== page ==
Scrum and Long Term Project Planning for Video Games
December 18, 2007 Page 2 of 5
Scrum With Schedules
How well can Scrum teams work with customers who require schedules? It depends on the customer. If the customer demands a schedule high level of detail over the course of the project and will not tolerate variation from that demand, then the Scrum team will be less effective.
Some of the Scrum practices, such as the daily stand-up meetings to address impediments, and the regular delivery of a working game, will still help. However the team and product will not see some of the major benefits of Scrum. These benefits include the improved productivity of teams who take a level of ownership in their work and the improved dialog between the team and customers on the emerging game.
One major benefit gained from transitioning from deterministic schedules to iterative planning cycles is that the customers assume more control over the schedule and budget by manipulating the scope. This is done by continually prioritizing the list of features that they want in the game (called the product backlog) based on what value is emerging from the real game. The team delivers these features on a regular basis.
If the customer decides that the features built up are sufficient for the money spent or if the fixed delivery date demands, then the team can move over to building the production assets and completing the game. The benefit of this approach is that features of less importance to the game are abandoned before a great deal of effort is spent on them. This is in contrast to having the schedule or budget force the decision to cut key features that might be 90% complete.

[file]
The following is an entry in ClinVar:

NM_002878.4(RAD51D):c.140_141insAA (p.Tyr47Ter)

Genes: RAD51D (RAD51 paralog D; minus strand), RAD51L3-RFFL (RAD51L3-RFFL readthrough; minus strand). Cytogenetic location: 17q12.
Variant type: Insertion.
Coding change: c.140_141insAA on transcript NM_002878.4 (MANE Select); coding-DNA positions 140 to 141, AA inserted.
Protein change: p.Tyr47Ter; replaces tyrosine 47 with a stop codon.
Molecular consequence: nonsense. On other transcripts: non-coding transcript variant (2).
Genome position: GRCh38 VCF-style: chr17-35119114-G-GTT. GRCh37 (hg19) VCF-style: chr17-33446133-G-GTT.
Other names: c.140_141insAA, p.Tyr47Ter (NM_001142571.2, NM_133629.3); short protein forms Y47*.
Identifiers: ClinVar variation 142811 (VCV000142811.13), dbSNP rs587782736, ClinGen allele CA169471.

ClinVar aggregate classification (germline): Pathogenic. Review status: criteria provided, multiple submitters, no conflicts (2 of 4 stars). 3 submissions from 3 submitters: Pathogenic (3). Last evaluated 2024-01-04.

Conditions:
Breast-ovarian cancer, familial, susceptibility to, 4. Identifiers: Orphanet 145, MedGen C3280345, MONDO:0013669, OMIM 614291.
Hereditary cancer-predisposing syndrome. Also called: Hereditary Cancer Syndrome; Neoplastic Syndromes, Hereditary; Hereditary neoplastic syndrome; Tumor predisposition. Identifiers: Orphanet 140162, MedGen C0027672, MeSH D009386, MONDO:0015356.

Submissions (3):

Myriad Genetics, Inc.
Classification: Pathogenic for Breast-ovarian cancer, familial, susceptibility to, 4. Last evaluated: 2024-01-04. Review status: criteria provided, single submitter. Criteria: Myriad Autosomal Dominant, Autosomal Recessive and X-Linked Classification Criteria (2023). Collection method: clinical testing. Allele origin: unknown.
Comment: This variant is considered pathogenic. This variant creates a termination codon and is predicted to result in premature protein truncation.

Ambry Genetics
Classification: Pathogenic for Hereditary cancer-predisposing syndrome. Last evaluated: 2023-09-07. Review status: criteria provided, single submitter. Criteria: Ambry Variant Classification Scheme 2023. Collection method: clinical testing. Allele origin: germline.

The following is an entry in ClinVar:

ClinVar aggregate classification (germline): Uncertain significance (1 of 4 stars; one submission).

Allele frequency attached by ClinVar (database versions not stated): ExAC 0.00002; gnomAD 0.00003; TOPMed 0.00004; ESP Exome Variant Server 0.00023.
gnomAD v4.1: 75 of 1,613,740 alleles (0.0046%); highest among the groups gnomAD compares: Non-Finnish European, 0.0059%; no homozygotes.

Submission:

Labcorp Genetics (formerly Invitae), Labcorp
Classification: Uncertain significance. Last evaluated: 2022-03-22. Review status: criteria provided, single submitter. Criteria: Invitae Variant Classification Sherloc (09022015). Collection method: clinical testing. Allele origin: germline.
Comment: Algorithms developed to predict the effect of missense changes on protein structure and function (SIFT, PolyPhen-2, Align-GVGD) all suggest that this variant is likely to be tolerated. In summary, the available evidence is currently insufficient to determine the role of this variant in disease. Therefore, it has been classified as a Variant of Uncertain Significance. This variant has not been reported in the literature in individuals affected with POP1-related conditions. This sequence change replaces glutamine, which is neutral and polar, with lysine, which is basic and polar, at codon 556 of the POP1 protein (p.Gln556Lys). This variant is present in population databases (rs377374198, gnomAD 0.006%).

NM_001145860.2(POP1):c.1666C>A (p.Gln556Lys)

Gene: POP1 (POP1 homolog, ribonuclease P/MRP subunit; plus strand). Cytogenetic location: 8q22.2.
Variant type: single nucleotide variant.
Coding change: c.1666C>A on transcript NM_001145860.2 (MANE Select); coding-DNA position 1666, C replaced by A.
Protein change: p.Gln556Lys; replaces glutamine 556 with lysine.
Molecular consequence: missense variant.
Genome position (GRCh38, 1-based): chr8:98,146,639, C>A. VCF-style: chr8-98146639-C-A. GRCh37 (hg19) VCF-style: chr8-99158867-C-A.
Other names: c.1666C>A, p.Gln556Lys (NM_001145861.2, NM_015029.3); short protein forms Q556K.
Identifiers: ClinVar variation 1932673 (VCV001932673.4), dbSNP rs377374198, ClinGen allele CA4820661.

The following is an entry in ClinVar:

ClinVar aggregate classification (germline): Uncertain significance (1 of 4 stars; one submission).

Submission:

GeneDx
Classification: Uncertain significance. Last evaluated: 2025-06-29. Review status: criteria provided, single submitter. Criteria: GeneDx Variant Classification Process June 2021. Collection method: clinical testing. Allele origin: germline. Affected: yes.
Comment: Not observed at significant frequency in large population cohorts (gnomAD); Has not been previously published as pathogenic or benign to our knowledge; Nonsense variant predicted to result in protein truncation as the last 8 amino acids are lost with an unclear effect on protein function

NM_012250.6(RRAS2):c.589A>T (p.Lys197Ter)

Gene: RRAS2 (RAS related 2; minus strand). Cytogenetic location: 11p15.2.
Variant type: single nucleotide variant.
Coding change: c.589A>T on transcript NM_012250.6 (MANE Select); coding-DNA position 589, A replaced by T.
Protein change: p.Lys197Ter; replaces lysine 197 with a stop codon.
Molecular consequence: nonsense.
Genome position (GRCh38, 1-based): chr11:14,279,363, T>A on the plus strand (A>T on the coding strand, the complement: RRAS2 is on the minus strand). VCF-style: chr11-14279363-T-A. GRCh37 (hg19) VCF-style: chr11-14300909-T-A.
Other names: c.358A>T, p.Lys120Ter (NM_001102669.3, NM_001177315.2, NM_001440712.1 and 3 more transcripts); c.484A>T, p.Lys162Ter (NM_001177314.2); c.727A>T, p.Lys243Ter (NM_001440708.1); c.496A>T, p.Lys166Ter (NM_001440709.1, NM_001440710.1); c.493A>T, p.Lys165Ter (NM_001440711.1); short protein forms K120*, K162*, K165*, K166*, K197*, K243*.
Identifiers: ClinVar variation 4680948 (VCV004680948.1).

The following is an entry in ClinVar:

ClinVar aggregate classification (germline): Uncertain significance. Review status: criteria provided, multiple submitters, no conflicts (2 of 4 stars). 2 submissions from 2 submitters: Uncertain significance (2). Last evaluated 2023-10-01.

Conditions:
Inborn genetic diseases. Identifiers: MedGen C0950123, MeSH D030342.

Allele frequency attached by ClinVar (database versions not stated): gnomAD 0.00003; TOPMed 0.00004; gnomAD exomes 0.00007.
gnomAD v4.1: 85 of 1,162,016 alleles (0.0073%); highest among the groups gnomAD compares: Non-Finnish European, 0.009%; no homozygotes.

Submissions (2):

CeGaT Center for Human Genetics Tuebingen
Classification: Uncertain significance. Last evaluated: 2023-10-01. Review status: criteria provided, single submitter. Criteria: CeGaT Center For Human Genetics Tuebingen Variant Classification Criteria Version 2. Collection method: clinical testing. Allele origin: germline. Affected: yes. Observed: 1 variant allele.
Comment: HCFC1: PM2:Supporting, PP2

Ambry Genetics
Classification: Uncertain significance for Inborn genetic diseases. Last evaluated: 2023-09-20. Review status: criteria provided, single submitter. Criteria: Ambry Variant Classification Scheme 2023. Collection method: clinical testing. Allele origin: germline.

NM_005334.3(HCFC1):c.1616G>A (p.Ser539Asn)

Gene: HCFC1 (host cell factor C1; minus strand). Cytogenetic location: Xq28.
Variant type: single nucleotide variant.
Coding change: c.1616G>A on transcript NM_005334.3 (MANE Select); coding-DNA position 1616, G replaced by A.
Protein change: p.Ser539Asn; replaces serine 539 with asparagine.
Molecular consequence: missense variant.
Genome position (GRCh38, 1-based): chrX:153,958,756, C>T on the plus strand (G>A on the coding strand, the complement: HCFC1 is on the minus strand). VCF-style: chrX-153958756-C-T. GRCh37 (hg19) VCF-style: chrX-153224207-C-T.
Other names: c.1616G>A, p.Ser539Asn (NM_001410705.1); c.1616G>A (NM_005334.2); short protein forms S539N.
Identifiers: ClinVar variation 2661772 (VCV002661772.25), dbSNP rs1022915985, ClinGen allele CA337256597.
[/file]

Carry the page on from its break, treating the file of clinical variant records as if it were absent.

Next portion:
Schedules often don't predict many of the problems which slow down development and don't prioritize the work based on value. Instead they try to optimize the resources to work in parallel and define when everything will complete at the same time. In reality, these parallel efforts rarely stay in pace with one another and the cross-dependencies can slow the entire effort down. This leads to team death marches and critical features being cut in order to meet a delivery date.
Pure Iteration is Nothing New
People refer to agile as a "management fad", but nothing is new about the practices agile wraps. Iterative and incremental development was the dominant way games were developed early on.
Dave Theurer, the legendary designer of Missile Command and Tempest, describes the highly iterative process for making arcade games in the '80s and how that changed:
"Pick an idea. Write up a game proposal. Get it OK'd by management. Take a couple weeks to bring up a playable simple version. Management reviews that and OKs it or axes it. If OK'd, continue with the whole game. Regular reviews by management to make sure still fun. Kill [the game] if not. Then field test and focus groups. Read collection reports. If makes big bucks, you're in there with a winner, and finish it up. Otherwise kill it or [make] big changes and keep going. That was a big problem later on at Atari: they forgot how to kill projects that weren't fun, and would let them go on forever."
I experienced the iterative
planning cycle in the mid 90's working at Angel Studios, which was a
member of the Nintendo Ultra 64 Dream Team. Nintendo would discuss a
game idea with us and ask us to "find the fun". They'd give
us enough money to operate for three months and then come back at the
end of that time to see what we found (occasionally Miyamoto would visit).
Usually we discussed the results and the high level direction for the
next three months. Occasionally, if we couldn't "find the fun",
the game would be canceled and an entirely new game would be started.
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